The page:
Anxiety is defined as the mental activity of worry about future events plus the resulting emotional and physical changes. Anxiety is normal. Without anxiety, we would have no warning or alarm system, and we would, as a result, be unprotected.
Immediate anxiety is termed the fight or flight response. When faced with a danger, the response must be automatic and immediate to protect the individual. In today's world, anxiety and stress can come from a difficult situation at work or home, or from things like worries about failing. Before one stressor goes away, another may present itself. So stress and anxiety can build up.
Panic, like anxiety, is part of a normal, biological system that acts as an alarm. Panic is an immediate response to a real or perceived threat.
While the fight or flight response is critical to protect us in moments of extreme danger, when a person feels this response at an inappropriate time, it is known as a panic attack and is characterized by sudden and unexpected periods of intense fear or discomfort associated with shortness of breath, dizziness, palpitations, nausea, or abdominal distress. During a panic attack people may believe that they are having a heart attack or stroke, that they are suffocating, or that they are losing their mind. Over 27 million people in the US suffer from panic attacks each year.
In addition, research has found that people with panic attacks are frightened of the actual physical sensations of the fight or flight response. When the brain cannot find any obvious danger, it turns its search inward and invents a danger such as "I am dying, losing control, etc." causing excessive worry and often costly ER visits.
Panic disorder is an anxiety disorder in which the person experiences recurring panic attacks and is concerned about having future attacks. More than 6 million American adults are diagnosed with panic disorder every year. People with panic disorder are often depressed, and are at risk of substance abuse and suicide. Panic disorder with or without agoraphobia can be a debilitating condition, and if severe enough, an individual may even become housebound. Agoraphobia is defined as a fear of being in places where it is hard to escape, or where help might not be available and is often a consequence of having panic attacks or panic disorder.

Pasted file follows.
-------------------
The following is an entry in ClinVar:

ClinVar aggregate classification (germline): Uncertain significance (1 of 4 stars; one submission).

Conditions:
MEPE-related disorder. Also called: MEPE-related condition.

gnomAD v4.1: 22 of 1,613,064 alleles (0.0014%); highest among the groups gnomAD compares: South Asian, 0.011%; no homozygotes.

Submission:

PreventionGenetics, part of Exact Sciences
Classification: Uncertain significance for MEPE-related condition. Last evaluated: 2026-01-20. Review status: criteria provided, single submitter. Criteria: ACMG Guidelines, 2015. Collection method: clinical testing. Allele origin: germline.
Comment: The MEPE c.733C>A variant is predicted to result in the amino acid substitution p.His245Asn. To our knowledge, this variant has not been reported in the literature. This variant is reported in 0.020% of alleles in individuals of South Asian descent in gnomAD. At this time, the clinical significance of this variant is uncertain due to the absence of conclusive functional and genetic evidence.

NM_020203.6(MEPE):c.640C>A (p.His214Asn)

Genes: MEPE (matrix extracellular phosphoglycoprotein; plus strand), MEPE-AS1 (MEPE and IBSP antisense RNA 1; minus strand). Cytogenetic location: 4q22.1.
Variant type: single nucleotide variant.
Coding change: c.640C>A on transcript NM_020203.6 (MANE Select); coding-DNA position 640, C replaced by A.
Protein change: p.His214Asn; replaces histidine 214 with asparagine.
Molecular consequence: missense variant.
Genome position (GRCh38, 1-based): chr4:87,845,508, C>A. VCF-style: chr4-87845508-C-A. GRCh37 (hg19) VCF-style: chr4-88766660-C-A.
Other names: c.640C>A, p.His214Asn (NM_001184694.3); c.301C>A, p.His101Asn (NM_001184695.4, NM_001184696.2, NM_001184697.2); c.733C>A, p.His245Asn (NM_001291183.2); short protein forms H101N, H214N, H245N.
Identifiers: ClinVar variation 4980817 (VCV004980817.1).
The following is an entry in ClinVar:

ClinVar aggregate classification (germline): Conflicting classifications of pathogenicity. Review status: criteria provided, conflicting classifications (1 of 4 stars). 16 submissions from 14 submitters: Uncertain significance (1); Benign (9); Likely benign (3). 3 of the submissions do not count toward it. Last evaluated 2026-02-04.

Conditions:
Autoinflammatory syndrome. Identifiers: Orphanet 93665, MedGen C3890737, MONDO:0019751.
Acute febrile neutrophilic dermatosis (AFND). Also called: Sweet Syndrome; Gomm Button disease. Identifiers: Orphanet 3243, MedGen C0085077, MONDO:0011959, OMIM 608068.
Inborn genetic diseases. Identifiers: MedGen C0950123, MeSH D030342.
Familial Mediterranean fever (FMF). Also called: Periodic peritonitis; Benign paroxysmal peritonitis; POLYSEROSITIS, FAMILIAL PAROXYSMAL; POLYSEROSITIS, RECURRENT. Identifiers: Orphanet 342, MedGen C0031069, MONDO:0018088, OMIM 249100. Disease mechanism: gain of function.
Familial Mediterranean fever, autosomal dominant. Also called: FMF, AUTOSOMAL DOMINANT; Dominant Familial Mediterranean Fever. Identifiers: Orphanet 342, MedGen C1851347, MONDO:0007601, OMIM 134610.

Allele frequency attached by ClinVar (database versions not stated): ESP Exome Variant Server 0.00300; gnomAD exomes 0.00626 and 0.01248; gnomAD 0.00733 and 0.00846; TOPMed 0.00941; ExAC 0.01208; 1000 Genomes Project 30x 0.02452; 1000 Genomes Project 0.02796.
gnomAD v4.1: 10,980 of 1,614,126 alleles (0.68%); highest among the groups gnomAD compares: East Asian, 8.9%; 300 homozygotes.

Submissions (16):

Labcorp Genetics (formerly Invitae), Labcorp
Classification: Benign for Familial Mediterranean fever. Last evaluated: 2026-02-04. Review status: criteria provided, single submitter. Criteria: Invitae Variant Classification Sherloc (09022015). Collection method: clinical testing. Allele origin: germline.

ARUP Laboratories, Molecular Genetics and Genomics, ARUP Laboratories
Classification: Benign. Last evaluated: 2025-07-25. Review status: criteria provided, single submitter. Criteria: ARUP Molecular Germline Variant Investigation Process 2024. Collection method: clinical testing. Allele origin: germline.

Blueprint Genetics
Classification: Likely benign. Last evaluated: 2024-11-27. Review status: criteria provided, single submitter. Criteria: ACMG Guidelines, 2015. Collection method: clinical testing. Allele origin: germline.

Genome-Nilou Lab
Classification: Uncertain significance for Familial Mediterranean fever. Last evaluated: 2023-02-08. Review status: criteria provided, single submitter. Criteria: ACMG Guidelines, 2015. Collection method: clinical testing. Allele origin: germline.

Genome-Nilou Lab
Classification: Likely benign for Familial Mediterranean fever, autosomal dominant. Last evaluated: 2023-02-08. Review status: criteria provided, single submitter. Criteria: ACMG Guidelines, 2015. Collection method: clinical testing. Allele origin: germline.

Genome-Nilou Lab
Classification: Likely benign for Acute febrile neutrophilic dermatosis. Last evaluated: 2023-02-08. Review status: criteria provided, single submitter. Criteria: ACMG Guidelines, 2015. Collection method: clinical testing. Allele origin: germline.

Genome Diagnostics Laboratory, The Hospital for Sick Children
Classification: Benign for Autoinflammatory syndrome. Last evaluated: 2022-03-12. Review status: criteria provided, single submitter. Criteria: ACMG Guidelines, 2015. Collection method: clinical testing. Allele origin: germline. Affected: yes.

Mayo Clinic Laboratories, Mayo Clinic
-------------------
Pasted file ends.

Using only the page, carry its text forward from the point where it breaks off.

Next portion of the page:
For many people who suffer from panic disorder, there is a physical component that can be addressed. Research has shown that many who suffer with Panic Disorder breathe in a way that makes them more likely to have a panic attack. They breathe this way all the time, not only during panic attacks.
We offer several approaches to help people with panic disorder, including short-term therapy, medication, and computer-assisted technologies. Contact us today to get start your program for the advanced treatment of panic disorder and panic attacks.
Research over the past 20 years has identified specific anomalies in the breathing patterns of individuals who have panic disorder and panic symptoms, and this research shows that hyperventilation, also known as overbreathing, is present in most of these individuals.
People with panic disorder breathe differently than those without panic disorder (all the time) and a protocol was developed that is used by the Freespira Breathing System to train people to adjust their breathing in a way that reduces panic symptoms and panic attacks.
One our therapists will meet with you to evaluate your panic symptoms and determine if you are a good candidate for the Freespira Breathing System. If so, you will receive training and monitoring on use of the system. It is used at home for two 17-minute breathing sessions each day for four consecutive weeks. The breathing information is reviewed weekly by your therapist. The Freespira System is rented directly by the client from Palo Alto Health Sciences and is shipped back to the company once treatment is complete.
Many patients report seeing results as early as the first two weeks. In research studies, the majority of patients had symptom reduction and were panic attack free immediately after the 4-week treatment. Results are long lasting; even after completion, at 12 months 68% of patients reported no more panic attacks and 96% of patients continued to enjoy significant symptom reduction.
Use in both clinical studies and at private practices throughout the United States continues to demonstrate the safety and effectiveness of the treatment. 94% of Freespira patients have reported that they would recommend the treatment to a friend or family member.
Behavioral Wellness Clinic
912 Lily Creek Road
Louisville, KY 40243
Office: (502) 338-0608
OCD Clinic: (502) 403-7818
Fax: (502) 245-1888
Clinical Director: Monnica Williams, PhD
Office Manager: Jasmine Fairfax
Business Manager: Matthew Jahn